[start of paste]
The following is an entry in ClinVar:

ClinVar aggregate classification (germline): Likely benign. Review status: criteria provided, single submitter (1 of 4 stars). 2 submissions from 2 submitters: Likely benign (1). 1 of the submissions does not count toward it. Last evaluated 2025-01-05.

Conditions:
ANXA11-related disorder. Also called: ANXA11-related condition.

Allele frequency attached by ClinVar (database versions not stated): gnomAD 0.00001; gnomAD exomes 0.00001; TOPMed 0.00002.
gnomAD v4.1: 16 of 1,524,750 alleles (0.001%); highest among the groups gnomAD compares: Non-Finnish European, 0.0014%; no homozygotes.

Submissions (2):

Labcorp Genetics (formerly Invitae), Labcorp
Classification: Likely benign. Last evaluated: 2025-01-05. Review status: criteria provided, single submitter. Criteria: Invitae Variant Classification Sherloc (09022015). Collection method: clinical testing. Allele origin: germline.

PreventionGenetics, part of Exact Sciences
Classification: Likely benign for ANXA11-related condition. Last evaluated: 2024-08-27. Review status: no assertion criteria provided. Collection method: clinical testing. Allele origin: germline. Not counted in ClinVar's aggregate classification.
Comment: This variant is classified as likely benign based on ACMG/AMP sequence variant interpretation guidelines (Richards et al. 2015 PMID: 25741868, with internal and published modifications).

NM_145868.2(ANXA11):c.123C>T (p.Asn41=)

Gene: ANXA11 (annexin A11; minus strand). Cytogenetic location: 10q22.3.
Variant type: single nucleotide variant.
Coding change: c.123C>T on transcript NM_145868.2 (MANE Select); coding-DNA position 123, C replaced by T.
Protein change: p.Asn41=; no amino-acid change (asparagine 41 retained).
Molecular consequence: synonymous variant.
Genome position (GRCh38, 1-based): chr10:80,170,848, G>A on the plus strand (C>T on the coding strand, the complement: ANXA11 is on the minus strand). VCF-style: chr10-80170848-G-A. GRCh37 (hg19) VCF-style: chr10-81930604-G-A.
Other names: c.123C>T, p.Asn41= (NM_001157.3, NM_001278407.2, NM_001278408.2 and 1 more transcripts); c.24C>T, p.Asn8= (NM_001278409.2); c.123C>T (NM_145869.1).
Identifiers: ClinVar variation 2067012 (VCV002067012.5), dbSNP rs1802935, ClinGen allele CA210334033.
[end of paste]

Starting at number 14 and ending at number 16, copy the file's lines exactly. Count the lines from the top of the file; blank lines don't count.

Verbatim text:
Gene: ANXA11 (annexin A11; minus strand). Cytogenetic location: 10q22.3.
Variant type: single nucleotide variant.
Coding change: c.123C>T on transcript NM_145868.2 (MANE Select); coding-DNA position 123, C replaced by T.